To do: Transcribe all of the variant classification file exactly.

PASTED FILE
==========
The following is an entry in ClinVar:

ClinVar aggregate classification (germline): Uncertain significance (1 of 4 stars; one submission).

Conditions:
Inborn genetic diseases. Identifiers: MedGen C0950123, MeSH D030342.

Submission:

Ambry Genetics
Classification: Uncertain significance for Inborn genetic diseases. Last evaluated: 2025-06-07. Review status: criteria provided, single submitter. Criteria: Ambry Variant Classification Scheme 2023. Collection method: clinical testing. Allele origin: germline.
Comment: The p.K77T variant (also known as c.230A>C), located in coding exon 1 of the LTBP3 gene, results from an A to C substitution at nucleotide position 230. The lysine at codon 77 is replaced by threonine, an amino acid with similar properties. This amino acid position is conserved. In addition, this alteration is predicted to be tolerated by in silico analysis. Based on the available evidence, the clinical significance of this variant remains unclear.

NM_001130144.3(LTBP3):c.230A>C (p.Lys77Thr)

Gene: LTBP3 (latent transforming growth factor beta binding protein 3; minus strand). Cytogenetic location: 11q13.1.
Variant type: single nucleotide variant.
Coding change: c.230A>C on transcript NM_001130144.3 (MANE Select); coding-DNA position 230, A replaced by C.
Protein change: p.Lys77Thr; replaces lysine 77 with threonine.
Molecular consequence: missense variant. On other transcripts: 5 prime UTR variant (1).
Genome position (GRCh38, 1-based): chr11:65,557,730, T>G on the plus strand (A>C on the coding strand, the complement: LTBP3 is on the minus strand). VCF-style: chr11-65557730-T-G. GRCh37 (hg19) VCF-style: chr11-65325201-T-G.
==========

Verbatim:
The following is an entry in ClinVar:

ClinVar aggregate classification (germline): Uncertain significance (1 of 4 stars; one submission).

Conditions:
Inborn genetic diseases. Identifiers: MedGen C0950123, MeSH D030342.

Submission:

Ambry Genetics
Classification: Uncertain significance for Inborn genetic diseases. Last evaluated: 2025-06-07. Review status: criteria provided, single submitter. Criteria: Ambry Variant Classification Scheme 2023. Collection method: clinical testing. Allele origin: germline.
Comment: The p.K77T variant (also known as c.230A>C), located in coding exon 1 of the LTBP3 gene, results from an A to C substitution at nucleotide position 230. The lysine at codon 77 is replaced by threonine, an amino acid with similar properties. This amino acid position is conserved. In addition, this alteration is predicted to be tolerated by in silico analysis. Based on the available evidence, the clinical significance of this variant remains unclear.

NM_001130144.3(LTBP3):c.230A>C (p.Lys77Thr)

Gene: LTBP3 (latent transforming growth factor beta binding protein 3; minus strand). Cytogenetic location: 11q13.1.
Variant type: single nucleotide variant.
Coding change: c.230A>C on transcript NM_001130144.3 (MANE Select); coding-DNA position 230, A replaced by C.
Protein change: p.Lys77Thr; replaces lysine 77 with threonine.
Molecular consequence: missense variant. On other transcripts: 5 prime UTR variant (1).
Genome position (GRCh38, 1-based): chr11:65,557,730, T>G on the plus strand (A>C on the coding strand, the complement: LTBP3 is on the minus strand). VCF-style: chr11-65557730-T-G. GRCh37 (hg19) VCF-style: chr11-65325201-T-G.